This latest image of Jupiter, taken by NASA’s Hubble Space Telescope on Aug. 25, 2020, was captured when the planet was 406 million miles from Earth. Hubble’s sharp view is giving researchers an updated weather report on the monster planet’s turbulent atmosphere, including a remarkable new storm brewing, and a cousin of the famous Great Red Spot region gearing up to change color—again.
A unique and exciting detail of Hubble’s snapshot appears at mid-northern latitudes as a bright, white, stretched-out storm traveling around the planet at 350 miles per hour.
Hubble shows that the Great Red Spot, rolling counterclockwise in the planet’s southern hemisphere, is plowing into the clouds ahead of it, forming a cascade of white and beige ribbons. The Great Red Spot is currently an exceptionally rich red color, with its core and outermost band appearing deeper red.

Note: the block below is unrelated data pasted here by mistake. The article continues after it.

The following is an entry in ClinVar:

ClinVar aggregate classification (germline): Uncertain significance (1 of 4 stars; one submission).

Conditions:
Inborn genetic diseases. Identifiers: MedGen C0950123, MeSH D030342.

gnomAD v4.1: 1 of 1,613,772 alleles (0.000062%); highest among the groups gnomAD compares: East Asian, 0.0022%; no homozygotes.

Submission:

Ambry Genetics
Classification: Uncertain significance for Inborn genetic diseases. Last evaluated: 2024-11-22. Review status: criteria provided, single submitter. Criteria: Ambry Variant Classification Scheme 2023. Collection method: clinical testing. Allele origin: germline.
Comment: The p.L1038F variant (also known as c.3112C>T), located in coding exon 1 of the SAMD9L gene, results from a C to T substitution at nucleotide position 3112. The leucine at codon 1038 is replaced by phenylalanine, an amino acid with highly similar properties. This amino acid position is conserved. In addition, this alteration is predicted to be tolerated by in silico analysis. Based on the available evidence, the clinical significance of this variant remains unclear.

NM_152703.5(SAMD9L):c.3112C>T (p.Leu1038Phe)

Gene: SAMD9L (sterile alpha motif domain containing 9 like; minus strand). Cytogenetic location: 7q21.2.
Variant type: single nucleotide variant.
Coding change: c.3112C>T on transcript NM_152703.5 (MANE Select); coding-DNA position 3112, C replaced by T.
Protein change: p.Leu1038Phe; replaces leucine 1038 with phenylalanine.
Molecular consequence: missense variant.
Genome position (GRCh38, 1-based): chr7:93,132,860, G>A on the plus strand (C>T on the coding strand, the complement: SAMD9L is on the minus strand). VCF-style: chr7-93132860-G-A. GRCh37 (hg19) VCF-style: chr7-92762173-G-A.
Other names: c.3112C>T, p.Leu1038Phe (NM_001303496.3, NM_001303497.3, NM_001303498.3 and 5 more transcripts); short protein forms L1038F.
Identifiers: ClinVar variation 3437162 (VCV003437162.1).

Researchers say the Great Red Spot now measures about 9,800 miles across, big enough to swallow Earth. The super-storm is still shrinking as noted in telescopic observations dating back to 1930, but the reason for its dwindling size is a complete mystery.
Hubble’s image shows that Jupiter is clearing out its higher altitude white clouds, especially along the planet’s equator, where an orangish hydrocarbon smog wraps around it.
Following the news that there may be life in the clouds of Venus, NASA has been looking at projects on the drawing board and deciding whether to green light them.
Two of the finalists — called DAVINCI+ and VERITAS — propose missions to Venus. VERITAS would send a probe to orbit Venus and map its surface, while DAVINCI+ would send a probe down through the planet’s atmosphere. That probe would take samples of the air on the way down, potentially telling us more about what is lingering in the clouds.
Other more exotic proposals call for sending a blimp/balloon into the high Venusian atmosphere to drift with the wind and sample the atmosphere, sending results back to Earth.